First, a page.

India is, thus, adversely affected by the war.
These developments reiterate key messages of our 2021 book (Rising to the China Challenge, by Gautam Bambawale et al, Rupa Publications).
India needs to get back to high GDP growth, and grow roots in deep engagement with about 20 coalition partners.
Foreign policy is the art of building a network of inter-dependence, where each country modifies domestic policies in ways that are desired by the other.
Such a coalition is the best pathway for India. But reshaping policy and growing deep ties -- cultural, economic, diplomatic, and military -- with 20 countries will take time.
We fear that recent developments call for a substantial response in military strategy.
The prioritisation of defence has to go up.
There is a need for the well-understood reforms in terms of military modernisation, including theatreisation, and moving towards a lower-headcount with better equipment and training.
There is much to learn from Ukraine's military strategy when faced with superior numbers.
Greater readiness is required to respond to Chinese aggression all along the 3,488-kilometre border.
The strategy of naval domination in the Indian Ocean cannot be neglected.
All this has to be done while simultaneously shifting gear in favour of more expensive Western defence hardware.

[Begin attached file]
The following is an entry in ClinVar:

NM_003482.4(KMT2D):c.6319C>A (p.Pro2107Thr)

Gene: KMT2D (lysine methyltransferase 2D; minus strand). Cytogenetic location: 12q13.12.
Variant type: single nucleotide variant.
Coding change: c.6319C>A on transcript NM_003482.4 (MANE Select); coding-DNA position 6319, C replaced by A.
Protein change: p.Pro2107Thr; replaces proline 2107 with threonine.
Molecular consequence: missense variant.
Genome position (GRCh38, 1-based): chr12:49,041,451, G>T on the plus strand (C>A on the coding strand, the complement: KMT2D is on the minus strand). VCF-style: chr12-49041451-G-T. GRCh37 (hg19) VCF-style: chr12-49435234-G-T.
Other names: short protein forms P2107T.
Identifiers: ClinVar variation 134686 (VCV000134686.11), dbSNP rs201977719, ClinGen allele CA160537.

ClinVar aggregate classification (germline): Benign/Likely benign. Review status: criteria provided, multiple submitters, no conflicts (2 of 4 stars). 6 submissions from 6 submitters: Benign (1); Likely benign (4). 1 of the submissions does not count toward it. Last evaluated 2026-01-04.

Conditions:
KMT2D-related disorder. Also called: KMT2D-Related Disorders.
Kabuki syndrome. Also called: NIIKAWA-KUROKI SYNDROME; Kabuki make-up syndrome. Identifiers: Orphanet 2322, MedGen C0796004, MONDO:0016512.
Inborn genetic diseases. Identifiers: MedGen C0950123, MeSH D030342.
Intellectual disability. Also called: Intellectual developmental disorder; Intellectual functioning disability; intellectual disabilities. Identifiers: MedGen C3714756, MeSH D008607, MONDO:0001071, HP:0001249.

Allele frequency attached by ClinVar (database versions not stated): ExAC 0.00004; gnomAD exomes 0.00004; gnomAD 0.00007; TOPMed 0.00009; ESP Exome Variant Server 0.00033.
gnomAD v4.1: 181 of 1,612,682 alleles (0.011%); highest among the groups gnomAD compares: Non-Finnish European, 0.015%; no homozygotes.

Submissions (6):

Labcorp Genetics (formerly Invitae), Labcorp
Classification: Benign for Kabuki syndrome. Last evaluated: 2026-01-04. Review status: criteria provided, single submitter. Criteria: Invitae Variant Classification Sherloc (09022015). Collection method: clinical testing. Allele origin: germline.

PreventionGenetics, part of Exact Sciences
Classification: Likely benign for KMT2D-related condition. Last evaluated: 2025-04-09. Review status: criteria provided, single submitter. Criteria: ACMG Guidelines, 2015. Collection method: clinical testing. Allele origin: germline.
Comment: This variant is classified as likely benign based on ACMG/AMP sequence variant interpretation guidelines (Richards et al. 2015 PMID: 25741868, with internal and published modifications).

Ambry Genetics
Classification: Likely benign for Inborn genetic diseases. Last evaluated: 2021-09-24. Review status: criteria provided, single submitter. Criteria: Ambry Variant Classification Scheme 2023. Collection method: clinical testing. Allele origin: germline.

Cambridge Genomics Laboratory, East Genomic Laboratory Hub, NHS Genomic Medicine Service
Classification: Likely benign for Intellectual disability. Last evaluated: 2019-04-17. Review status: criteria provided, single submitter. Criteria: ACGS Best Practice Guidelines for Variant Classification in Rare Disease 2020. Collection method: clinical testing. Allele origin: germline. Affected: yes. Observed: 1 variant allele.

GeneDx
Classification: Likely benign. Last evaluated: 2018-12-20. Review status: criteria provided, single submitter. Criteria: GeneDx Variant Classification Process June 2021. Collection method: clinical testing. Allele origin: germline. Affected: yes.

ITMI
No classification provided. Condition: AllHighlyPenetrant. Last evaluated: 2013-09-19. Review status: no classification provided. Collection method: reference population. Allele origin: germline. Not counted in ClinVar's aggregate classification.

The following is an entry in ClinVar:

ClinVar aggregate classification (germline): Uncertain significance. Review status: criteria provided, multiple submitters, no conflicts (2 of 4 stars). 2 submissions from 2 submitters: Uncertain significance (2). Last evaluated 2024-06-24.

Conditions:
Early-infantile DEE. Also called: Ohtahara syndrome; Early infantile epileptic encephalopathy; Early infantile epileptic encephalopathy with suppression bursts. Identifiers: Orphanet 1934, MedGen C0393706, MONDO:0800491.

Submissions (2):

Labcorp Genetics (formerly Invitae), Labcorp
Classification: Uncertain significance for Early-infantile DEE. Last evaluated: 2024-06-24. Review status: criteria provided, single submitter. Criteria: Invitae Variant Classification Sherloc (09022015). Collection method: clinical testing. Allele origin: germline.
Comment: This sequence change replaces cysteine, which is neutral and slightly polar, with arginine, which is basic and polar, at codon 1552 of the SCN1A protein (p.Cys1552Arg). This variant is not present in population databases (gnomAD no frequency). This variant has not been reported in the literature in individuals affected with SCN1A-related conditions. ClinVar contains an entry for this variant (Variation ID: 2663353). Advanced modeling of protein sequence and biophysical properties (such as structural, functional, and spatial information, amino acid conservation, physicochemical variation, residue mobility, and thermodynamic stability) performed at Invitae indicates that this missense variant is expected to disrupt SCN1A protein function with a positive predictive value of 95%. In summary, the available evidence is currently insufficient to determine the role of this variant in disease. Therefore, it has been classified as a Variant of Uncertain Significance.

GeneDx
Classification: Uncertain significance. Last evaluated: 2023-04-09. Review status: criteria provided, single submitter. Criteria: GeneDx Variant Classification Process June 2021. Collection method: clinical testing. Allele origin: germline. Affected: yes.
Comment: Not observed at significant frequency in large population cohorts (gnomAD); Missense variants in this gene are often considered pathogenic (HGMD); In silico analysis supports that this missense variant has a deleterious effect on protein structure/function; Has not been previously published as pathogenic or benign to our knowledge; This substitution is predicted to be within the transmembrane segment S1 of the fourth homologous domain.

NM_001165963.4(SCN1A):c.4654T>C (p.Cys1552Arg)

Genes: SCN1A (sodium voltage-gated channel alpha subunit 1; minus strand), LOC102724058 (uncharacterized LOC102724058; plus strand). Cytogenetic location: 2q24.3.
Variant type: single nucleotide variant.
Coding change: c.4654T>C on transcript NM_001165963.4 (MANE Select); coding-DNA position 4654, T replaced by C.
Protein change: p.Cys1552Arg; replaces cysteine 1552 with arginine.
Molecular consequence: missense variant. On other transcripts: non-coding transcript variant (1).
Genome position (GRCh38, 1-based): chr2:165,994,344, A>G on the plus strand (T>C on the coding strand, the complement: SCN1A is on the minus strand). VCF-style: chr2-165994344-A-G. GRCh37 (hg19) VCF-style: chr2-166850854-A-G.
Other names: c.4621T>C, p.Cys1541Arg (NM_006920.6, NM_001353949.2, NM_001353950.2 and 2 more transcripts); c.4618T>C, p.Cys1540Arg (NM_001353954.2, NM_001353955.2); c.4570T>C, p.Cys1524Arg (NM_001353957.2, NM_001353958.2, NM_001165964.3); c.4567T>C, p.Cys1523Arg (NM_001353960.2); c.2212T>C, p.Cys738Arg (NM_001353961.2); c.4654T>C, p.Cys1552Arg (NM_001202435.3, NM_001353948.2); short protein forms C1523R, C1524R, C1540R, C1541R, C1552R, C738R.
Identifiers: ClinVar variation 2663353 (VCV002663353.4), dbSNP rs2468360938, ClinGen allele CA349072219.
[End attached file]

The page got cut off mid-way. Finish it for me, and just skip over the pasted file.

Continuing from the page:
A new level of state capacity in defence procurement and defence economics is now urgently required. This will require money.
We do not say this lightly. In our entire careers, we have not proposed more government expenditure.
There is much wisdom in being tight-fisted on spending, on first demanding the reforms through which we stop 'putting money down leaky pipes'.
Until February 2022, we emphasised the need to first undertake military-institutional reforms and only then push more money through a reformed institutional apparatus.
This luxury of sound sequencing in defence reforms may no longer be available to us, given the recent events.
We now need something more difficult: To repair the engine while the plane is flying.
India needs to simultaneously undertake defence reforms, induct expensive Western equipment, and establish superior deterrence all along the northern border.
Many decades of wise foreign policy and military management have delivered a low level of Indian defence spending today at 1.3 per cent of GDP.
This has supported the core project of India's development, where the savings of the people are best deployed by the people towards private investment, which induces GDP growth. But in the present situation, there is a case for enhanced military expenditure for a few years, by perhaps 1 percentage point of GDP each year.
Where will this money come from in the context of the substantial fiscal stress? A fiscal correction of perhaps 2 percentage points of GDP is required to stabilise the debt/ GDP ratio.
The tax rates in India are rather high and should not be raised.
The way to make space for this increased defence spending, then, is to reduce subsidy expenditures.
Economist Ajay Shah and retired diplomat Gautam Bambawale -- a former ambassador to China -- are members of the Pune International Centre.
Feature Presentation: Rajesh Alva/Rediff.com